Skills Day Connects Business Volunteers

Posted by Toni Tabora-Roberts, Jul 17, 2014 0 comments

Toni Tabora-Roberts Toni Tabora-Roberts

When I joined Business for Culture & the Arts (BCA) in Portland, Oregan in March, one of my first tasks was to organize and produce the day-long extravaganza, Skills Day for the Arts, which took place May 28 at Northwest Natural. I use the word extravaganza because it felt like a big, juicy, diving-off-the-deep-end kind of undertaking in my first days on the job.

Skills Day grew out of BCA’s highly-regarded Business Volunteers for the Arts (BVA) program, one of a number of BVA programs around the country. The BVA programs are beloved, but from what I've gleaned talking with current and former BVA managers, times they are a-changing.

When I started managing our BVA program, I was given a hefty binder containing the BVA "Operations Manual," used as a guideline for nationwide BVA programs. It was full of wonderfully designed orientation meetings, forms and processes. Yet this model of gathering up a cohort of business volunteers each year and soliciting projects from arts groups to pair with these volunteers was not really working how it has traditionally worked. Both volunteers and arts managers have less time for orientations, meetings, planning, etc. While the needs still exist, it requires a more responsive and more efficient approach.

BCA's Executive Director Deborah Edward and Susan Myers, our former Associate Director, came up with the idea for the one-day skill-building event last year.

Laura Nash, Senior Associate at KPMG, offers her expertise to an arts manager at Business for Culture & the Arts' Skills Day. Laura Nash, Senior Associate at KPMG, offers her expertise to an arts manager at Business for Culture & the Arts' Skills Day.

Susan recalls, "We were trying to capture the expertise of a group of consultants in one place, so that arts organizations could get questions answered on the spot. Because nonprofit professionals are so busy, this seemed like a practical and efficient way to spark information sharing between sectors. We also thought it could lead to deeper connections down the road and potentially engage new business people with our efforts."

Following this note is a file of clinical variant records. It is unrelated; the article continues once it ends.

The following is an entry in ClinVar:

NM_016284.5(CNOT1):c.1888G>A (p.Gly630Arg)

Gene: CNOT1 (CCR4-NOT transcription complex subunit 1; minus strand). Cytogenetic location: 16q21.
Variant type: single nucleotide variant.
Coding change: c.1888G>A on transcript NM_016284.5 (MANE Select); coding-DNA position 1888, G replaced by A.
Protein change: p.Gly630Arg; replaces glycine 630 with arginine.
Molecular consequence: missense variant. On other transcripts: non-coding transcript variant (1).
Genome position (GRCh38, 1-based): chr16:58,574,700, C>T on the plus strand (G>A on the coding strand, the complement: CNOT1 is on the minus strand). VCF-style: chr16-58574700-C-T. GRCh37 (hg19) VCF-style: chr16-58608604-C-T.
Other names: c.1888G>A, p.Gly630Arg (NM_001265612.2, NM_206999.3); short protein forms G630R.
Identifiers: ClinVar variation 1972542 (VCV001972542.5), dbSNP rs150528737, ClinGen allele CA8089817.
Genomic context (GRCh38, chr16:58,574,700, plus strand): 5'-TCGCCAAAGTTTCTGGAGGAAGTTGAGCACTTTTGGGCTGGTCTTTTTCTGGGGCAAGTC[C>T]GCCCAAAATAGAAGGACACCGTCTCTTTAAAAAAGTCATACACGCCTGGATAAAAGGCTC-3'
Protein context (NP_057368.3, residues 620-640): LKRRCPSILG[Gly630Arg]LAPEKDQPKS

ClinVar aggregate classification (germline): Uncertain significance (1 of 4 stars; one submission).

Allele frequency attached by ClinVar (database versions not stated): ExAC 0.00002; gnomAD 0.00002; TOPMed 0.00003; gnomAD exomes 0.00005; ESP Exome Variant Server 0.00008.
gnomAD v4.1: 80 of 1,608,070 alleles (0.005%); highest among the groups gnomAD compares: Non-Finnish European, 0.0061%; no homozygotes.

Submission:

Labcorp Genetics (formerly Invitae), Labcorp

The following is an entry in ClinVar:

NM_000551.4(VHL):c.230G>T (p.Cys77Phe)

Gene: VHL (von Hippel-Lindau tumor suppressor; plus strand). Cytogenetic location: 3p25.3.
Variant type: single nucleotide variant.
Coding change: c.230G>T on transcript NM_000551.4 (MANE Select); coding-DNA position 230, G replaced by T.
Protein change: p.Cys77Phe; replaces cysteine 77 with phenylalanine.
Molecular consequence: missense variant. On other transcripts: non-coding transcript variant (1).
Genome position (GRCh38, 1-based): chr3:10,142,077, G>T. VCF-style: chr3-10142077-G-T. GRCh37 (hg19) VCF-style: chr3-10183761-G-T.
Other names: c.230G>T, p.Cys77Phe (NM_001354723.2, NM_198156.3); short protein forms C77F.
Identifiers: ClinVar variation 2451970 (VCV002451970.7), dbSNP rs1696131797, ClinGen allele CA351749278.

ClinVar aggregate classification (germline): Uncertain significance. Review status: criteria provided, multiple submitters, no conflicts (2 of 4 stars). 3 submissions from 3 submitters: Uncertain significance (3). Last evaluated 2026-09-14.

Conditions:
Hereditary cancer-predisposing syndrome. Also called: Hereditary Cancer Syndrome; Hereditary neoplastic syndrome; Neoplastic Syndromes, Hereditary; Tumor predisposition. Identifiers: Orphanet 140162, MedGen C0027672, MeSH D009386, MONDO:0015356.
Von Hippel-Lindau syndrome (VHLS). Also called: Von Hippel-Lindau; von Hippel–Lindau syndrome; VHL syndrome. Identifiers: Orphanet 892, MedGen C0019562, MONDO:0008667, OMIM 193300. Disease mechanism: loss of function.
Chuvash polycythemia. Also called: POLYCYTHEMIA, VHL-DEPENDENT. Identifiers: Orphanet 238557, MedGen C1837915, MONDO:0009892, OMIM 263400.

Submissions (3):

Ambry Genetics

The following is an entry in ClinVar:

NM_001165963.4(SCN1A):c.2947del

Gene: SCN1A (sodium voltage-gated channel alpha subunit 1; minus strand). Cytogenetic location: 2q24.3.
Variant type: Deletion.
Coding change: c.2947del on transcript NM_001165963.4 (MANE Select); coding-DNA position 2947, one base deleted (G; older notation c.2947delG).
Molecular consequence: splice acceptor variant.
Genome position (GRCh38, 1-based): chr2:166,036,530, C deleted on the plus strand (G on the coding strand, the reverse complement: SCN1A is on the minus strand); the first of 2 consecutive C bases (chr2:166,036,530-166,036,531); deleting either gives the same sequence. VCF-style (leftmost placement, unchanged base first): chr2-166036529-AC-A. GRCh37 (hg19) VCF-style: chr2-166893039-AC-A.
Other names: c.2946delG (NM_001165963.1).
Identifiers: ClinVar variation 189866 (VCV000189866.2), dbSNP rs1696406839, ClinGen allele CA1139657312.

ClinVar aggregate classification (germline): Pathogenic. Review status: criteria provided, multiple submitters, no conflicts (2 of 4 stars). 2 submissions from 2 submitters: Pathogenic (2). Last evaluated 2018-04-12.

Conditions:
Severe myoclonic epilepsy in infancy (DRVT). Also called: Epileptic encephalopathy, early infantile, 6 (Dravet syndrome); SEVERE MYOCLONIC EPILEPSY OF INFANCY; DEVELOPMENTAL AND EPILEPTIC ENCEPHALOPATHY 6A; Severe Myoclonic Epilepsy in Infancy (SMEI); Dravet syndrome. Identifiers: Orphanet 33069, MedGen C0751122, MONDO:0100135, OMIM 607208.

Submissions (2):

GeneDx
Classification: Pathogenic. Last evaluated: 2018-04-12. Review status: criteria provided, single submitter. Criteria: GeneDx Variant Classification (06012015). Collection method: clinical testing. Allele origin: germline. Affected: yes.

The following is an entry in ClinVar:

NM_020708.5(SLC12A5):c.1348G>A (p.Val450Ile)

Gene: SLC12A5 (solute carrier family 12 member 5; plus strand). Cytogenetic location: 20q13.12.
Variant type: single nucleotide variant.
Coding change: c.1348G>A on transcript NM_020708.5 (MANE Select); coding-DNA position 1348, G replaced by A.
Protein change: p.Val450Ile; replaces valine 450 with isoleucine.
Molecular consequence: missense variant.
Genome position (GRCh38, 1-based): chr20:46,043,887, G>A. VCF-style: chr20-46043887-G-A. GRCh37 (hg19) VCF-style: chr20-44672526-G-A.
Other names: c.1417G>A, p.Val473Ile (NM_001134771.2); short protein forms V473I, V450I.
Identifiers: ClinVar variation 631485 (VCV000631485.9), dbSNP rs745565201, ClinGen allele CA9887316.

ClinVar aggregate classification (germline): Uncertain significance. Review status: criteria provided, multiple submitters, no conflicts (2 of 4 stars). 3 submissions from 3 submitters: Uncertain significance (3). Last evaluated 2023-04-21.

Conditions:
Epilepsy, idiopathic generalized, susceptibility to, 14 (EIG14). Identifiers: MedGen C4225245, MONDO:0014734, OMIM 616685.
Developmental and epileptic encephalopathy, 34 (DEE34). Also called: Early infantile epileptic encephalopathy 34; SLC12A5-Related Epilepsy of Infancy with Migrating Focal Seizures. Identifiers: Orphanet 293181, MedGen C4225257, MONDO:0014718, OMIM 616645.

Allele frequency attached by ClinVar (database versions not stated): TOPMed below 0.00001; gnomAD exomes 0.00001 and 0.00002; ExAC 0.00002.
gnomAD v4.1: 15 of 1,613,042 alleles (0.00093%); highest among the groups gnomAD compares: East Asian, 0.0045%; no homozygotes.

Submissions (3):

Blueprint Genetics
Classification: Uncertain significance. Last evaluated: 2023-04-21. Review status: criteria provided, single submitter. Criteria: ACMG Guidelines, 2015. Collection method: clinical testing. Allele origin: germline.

We wrapped up the second rendition in May and found that Skills Day was well-received in both sectors. It is a model we can build on to engage business volunteers with arts and culture organizations.

With a very affordable fee, the one-day conference attracted staffers from a wide range of  arts and culture groups, including Curious Comedy Theater, Kúkátónón Children's African Dance Troupe, Late Night Library, as well as brand new groups like Pop & Paint and DanceWire. The majority of attendees came from very small to mid-sized organizations.

Building on the momentum from last year, this year we put together a dynamic, jam-packed combination of one-on-one consulting sessions, skills-building workshop presentations, round table discussions and a keynote speaker. You can see the full list of presenters and consultants in this Skills Day Preview blog post. Topics included fundamentals such as employees vs. contractors and financial basics, to more innovative thinking about corporate sponsorship and planning using visual tools.

Feedback from the arts managers reflected a hunger for more access to these opportunities to connect with business experts. One attendee wrote, "All of the consultants I met with were great. I would have loved more time with each of them." Others noted that simply meeting all the attendees–both fellow arts and culture staffers and business professionals–was valuable.

From our business volunteers, we heard likewise that making connections with new people and organizations is a valuable part of the experience.

At Business for Culture & the Arts' Skills Day program, XPLANE Associate Creative Director Tim May led a workshop about visual thinking for successful planning. At Business for Culture & the Arts' Skills Day program, XPLANE Associate Creative Director Tim May led a workshop about visual thinking for successful planning.

And being able to offer a number of one-on-one consulting sessions is a great use of their time. Our finance volunteers from KPMG had such a good time, they even wrote up an article about their experience at Skills Day to share in their staff newsletter.

We will continue to develop new ways of engaging business volunteers to directly impact the work of our arts and culture organizations. In the future, we may look to bring our connections in the business community in partnership with other local organizations who are offering professional development opportunities for arts managers. Or we may try organizing a skills building event on a more focused topic like human resources or marketing or finance. Any other ideas on how to maximize business volunteer time? Share your ideas here.

Our blog salon on Unique Business Partnerships this week is generously sponsored by Drexel University Online.

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